The Humane Society Wildlife Land Trust is one of the best-kept secrets in the constellation of organizations associated with The HSUS. This land trust, which forbids hunting and trapping on its properties, conserves habitat at 100 permanent wildlife sanctuaries in 38 states and eight foreign countries. These sanctuaries host all sorts of animals in forests, wetlands, high desert, lakes, grasslands, and even rainforests.
Kathy Milani/The HSUS
A woodpecker at one of the 100 protected sanctuaries.
If you get a chance, take a look at the Humane Society Wildlife Land Trust’s 2010 annual report. You’ll find stories of new sanctuaries in California, New Hampshire, New York, Oregon, and Texas, as well as a special story about wolverines struggling for survival in the rugged mountains of Montana. In 2010, the Trust also supported the Working Dogs for Conservation program, the Buffalo Field Campaign, and other wildlife conservation and education projects. In an ongoing campaign against illegal poaching, the WLT donated robotic decoys to wildlife law enforcement in Maryland and Pennsylvania and co-sponsored dozens of rewards offered in poaching cases across the country.
One of the newly established sanctuaries is the Greensprings Wildlife Sanctuary in Ashland, Ore. It attracts a rich variety of wild animals and offers great hiking opportunities for people. Here’s the story from the property owner, Faye Weisler, who says she’s happy to know that her land will be protected forever through the trust:
Set within the Cascade-Siskiyou National Monument, the 154-acre Greensprings Wildlife Sanctuary and its wildlife are now protected by WLT. The area is noted for its biodiversity, and the Pacific Crest National Scenic Trail—which extends some 2,500 miles, connecting Canada and Mexico—traverses the sanctuary for one mile. Though high-grade logging had taken place on the property before Faye Weisler purchased it, the sweeping vistas from the summit answered her desire for space and peace and inspired her to buy the land and give it a chance to recover.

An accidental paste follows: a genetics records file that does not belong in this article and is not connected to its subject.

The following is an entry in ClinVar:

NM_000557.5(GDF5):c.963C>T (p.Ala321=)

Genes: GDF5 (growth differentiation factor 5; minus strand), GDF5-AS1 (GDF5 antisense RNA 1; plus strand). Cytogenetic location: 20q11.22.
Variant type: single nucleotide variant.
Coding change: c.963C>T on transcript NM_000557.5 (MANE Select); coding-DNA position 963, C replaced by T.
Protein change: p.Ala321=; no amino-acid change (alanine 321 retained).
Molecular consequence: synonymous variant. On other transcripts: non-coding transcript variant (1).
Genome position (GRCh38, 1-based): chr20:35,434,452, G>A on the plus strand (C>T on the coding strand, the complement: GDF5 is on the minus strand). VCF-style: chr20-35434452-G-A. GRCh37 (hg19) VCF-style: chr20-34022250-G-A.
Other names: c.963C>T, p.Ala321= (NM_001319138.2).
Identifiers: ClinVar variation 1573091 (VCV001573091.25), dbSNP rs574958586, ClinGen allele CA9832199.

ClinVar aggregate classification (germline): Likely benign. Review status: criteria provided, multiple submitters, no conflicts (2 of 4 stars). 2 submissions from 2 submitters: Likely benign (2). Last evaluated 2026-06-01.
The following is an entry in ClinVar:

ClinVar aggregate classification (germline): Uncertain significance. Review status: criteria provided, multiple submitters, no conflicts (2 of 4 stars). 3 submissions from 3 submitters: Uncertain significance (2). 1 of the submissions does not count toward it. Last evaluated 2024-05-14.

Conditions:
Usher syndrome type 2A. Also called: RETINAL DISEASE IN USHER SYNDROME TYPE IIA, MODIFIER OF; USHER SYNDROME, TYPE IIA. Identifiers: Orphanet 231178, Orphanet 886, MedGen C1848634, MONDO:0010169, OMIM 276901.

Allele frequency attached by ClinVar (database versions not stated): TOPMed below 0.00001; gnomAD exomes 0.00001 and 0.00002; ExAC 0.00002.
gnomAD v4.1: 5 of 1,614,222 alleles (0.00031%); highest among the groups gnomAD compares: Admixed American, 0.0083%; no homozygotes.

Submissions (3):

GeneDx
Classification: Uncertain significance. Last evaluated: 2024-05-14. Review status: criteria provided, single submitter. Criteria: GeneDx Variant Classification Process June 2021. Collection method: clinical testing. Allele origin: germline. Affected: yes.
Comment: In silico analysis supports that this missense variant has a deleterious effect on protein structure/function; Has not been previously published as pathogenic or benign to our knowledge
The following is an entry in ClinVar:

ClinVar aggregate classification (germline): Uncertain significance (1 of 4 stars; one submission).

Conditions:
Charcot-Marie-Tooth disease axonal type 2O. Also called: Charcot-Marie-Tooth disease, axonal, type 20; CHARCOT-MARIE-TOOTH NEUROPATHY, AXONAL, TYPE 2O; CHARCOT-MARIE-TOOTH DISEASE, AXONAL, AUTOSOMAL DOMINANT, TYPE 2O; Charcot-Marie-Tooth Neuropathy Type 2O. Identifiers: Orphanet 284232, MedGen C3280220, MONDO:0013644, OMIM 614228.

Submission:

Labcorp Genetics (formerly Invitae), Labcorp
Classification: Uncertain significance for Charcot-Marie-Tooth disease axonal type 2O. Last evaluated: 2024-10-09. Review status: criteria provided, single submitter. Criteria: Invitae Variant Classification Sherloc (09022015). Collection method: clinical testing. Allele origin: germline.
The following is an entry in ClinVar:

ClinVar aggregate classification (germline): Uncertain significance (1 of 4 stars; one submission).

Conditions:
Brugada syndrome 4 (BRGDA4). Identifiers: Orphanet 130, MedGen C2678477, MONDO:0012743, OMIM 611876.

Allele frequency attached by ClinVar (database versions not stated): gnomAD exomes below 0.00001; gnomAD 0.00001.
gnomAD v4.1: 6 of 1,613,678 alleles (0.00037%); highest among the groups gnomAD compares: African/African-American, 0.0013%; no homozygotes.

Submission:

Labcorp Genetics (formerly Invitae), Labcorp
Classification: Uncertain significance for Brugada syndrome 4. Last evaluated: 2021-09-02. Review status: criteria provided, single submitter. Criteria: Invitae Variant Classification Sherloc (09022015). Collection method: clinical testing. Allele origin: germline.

Weisler immediately felt a sense of home on the land, which she has often hiked, accompanied by her two rescued dogs. She also enjoyed encountering hikers on the trail and exchanging stories of wildlife seen along the way. The land is likewise home and a safe travel corridor for wildlife; a coyote dens near the pond; a black bear pads through the meadow; mountain lions yowl at night; and coyotes, deer, and elk use the sanctuary as a land bridge between mountain ranges.
Songbirds, woodpeckers, eagles, peregrine falcons, hawks, and great gray owls flourish here, and a seasonal pond attracts sandhill cranes—including a memorable pair that Weisler saw take to the air in unison when they were startled. Each flew off in a different direction, but by calling out and making short flights toward one another, they quickly reunited. Spring and summer wildflowers sweep over the land in shifting waves of color and composition—Douglas’s violets, Balsam daisies, Waterleaf sheltering delicate pink blossoms beneath their leaves, the pinks and purples of Wild delphiniums, Calypso orchids—attracting butterflies and hummingbirds.
“I knew in my heart that I wanted to protect the land for wildlife, to know that they would have this refuge forever,” says Weisler, noting that she specifically looked for a land trust that would protect wildlife from hunting and trapping. “There are things for each one of us that rise to a certain level of importance,” she says, “This just wasn’t a choice. This land absolutely had to be protected in perpetuity for the animals, for the hikers, and for the people living close to it.”
You can find this story and many others in the full annual report.